Once upon a time, social took up just a tiny corner in the world of marketing. Oftentimes, companies reluctantly threw a small percentage of their budget at it without really investing much in the way of staffing, strategy, or analytics. But as anyone knee-deep in the evolution of the industry knows, those days are gone.
Bypassing traditional customer service channels, social is now the channel of choice for consumers who want to reach out to and engage with brands. And those consumers have seriously high expectations: 53 percent of them expect a customer service response within an hour! The power of social now goes beyond simple brand awareness or reputation; it’s quantifiable dollars and cents.
Social will be a major part of most companies’ marketing strategies in 2018, but are you looking at the right metrics to measure your success in the social realm? If you’re evaluating the effectiveness of your campaigns based merely on page likes and clicks, I’m afraid you’re missing the boat.
I recently joined Jim Rudden, CMO of Spredfast, for a webinar breaking down how to best approach social planning and measurements this year. While social is the single most measurable form of marketing ever, that doesn’t mean we’re measuring it well. I’ve seen lots of mind-numbing social media scoreboards in my time! So how do we focus on the metrics that matter? Here are a few:
1. Post Volume
This one is crucial, and there is no one-size-fits-all approach to getting it right. The harsh reality is that there is no “neutral” in social. Every time you post—whether it’s a major campaign rollout or a response to a customer comment—it either builds or hurts your brand, so hitting on the right cadence is paramount.
Learning how to get in that “Goldilocks Zone” where everything is justttt right is a moving target. It will vary from brand to brand and channel to channel. And don’t think you can set it and forget it, either; you need to test and revise throughout the year to keep things fresh. You have to work to find where the decay point lies for your audience.
There is no 'neutral' in social.
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2. Relevancy Score
Social algorithms seem to be forever changing, and making sure your content is seen by your audience is getting harder and harder. A great way to ensure that your posts are getting the broadest reach possible is to make them hyper-relevant.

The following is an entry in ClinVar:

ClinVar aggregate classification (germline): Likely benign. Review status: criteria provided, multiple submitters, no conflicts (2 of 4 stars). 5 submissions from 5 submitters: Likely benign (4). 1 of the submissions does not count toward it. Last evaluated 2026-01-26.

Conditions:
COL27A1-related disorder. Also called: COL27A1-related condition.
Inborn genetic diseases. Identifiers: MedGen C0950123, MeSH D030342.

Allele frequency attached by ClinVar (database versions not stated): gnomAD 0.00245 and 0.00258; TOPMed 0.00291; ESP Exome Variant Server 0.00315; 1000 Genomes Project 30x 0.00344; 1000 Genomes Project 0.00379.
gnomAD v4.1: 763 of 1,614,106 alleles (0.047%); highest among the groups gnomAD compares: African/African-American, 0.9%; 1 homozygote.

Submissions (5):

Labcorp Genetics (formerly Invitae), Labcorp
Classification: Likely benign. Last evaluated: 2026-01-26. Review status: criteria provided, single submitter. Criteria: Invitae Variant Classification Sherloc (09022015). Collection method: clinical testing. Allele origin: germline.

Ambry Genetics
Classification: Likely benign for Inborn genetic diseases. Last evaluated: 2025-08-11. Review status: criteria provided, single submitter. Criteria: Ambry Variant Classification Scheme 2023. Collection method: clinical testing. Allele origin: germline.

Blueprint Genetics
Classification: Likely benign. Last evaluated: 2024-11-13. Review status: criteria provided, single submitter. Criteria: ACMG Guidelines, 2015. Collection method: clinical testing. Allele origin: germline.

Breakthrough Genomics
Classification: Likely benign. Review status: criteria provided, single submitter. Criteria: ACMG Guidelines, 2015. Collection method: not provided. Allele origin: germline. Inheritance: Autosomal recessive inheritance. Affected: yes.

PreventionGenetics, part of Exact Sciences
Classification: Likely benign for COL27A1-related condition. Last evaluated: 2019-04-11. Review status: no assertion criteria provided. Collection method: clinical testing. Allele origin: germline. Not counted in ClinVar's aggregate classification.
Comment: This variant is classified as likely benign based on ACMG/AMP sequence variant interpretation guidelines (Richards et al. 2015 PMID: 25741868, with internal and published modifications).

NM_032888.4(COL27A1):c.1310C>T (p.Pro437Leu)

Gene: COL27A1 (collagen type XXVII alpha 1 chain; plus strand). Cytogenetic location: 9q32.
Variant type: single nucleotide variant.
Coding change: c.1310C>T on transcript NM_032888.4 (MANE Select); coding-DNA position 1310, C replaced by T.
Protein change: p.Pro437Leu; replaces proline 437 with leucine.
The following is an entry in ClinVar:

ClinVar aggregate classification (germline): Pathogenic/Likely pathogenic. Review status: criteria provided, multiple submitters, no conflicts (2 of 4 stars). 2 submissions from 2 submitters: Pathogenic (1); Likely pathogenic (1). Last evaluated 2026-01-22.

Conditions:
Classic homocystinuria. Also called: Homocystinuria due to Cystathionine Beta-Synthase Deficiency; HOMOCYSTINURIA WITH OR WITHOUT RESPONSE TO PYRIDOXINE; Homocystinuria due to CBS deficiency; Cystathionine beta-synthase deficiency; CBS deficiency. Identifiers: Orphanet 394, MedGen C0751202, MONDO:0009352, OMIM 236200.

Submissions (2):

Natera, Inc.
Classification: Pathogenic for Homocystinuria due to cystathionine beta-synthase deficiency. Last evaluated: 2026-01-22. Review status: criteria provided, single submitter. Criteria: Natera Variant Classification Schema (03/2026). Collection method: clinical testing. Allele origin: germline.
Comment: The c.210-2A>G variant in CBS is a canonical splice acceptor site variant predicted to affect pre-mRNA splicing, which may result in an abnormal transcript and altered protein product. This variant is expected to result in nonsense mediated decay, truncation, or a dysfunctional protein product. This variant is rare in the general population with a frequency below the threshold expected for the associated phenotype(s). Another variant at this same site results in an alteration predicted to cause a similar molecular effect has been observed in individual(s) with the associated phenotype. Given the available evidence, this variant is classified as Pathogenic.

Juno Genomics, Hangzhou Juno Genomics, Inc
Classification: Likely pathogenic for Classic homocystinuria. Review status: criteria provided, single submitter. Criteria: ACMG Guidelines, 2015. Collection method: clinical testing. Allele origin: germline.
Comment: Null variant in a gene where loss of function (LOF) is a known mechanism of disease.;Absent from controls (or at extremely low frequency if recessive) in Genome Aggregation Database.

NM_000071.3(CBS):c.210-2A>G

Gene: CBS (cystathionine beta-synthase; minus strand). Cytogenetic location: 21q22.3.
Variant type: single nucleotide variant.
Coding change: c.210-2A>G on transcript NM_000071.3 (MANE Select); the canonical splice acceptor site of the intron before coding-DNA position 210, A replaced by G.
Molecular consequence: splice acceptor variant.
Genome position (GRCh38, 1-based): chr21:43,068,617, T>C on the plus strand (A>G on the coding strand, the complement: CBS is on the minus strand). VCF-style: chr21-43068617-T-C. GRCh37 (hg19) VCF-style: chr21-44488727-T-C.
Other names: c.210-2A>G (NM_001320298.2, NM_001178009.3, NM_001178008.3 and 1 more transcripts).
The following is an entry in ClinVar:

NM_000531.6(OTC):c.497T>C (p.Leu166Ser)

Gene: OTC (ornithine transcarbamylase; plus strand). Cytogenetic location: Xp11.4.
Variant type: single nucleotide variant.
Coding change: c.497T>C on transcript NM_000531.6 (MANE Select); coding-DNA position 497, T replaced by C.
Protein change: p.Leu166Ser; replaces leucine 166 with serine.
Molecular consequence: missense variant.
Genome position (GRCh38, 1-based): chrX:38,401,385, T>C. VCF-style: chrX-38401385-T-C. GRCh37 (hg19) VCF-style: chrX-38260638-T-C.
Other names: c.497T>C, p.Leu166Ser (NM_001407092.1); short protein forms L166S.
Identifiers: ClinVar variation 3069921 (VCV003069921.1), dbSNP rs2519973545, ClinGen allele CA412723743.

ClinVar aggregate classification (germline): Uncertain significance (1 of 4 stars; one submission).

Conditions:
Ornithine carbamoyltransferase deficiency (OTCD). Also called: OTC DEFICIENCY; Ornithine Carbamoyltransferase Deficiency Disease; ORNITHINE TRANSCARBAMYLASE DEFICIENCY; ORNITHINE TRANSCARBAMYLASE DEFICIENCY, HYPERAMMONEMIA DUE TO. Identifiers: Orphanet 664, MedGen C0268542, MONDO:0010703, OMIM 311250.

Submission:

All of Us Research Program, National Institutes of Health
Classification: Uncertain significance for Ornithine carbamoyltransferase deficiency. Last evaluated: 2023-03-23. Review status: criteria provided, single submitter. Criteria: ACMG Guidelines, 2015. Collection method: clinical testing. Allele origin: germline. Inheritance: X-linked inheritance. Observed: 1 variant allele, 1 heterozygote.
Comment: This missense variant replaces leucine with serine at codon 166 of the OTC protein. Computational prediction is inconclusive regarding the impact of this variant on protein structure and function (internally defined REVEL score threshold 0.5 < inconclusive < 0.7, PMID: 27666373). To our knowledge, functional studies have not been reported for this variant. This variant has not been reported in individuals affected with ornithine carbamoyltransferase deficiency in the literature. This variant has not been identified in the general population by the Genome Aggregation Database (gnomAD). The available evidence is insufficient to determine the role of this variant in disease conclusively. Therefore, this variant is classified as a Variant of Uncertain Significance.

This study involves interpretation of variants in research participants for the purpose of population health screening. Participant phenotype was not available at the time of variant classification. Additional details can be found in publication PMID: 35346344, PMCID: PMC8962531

Much like Google’s system, Facebook now rates paid content. It’s on a scale of one to 10, and once your post has accrued 500 impressions, you’re assigned a score based on things like how often it is viewed, liked, and shared, as well as negatives like how often it’s hidden or reported.
Keeping an eye on these scores—and adjusting your content and approach accordingly—is the best way to get more eyes on your posts. If your content is effective, they’ll show it to more people. After all, it benefits both your brand and Facebook to deliver advertising that people want to see.
3. Video Minutes Viewed
Video content is quickly becoming one of the most effective weapons in the social toolbox. When it comes to tracking impact, though, the simple metric of how many views a video gets is virtually worthless, in my opinion. On Facebook, just three seconds constitutes a “view,” so it’s clear that we need to be far more nuanced about how we’re measuring engagement if we truly want to determine the success of video posts.
In addition to determining the total and average minutes watched, the dwell pattern can tell you all about where attention is dropping off for your viewers. This can be especially powerful if you have a call to action in your video that you want to make sure is reaching your viewers.
4. Post-Click Conversion Rate
Oftentimes, the goal of social content is to drive consumers back to your website to take part in a deeper engagement with your brand. Just looking at post clicks isn’t going to tell you if that’s happening consistently, though. What really matters is what happens after the click.
You can get 500 clicks on a post, but if the customer isn’t taking the next step and purchasing your product or interfacing with your form etc., then you’re not getting the job done. The percentage of conversions happening from those clicks is the real measure of how effective your content is in spurring the behaviors your brand wants to foster.
The most useful metrics for your business will vary based on your individual priorities and goals, of course, but these are a great starting place.
To go more in-depth on these and to hear about the other three vital metrics you’ll need to employ in order to properly measure your brand’s social impact in 2018, you can find Jim’s recap here and check out the Social Measurement in 2018 webinar.
This post is part of a paid sponsorship between Spredfast and Convince & Convert.
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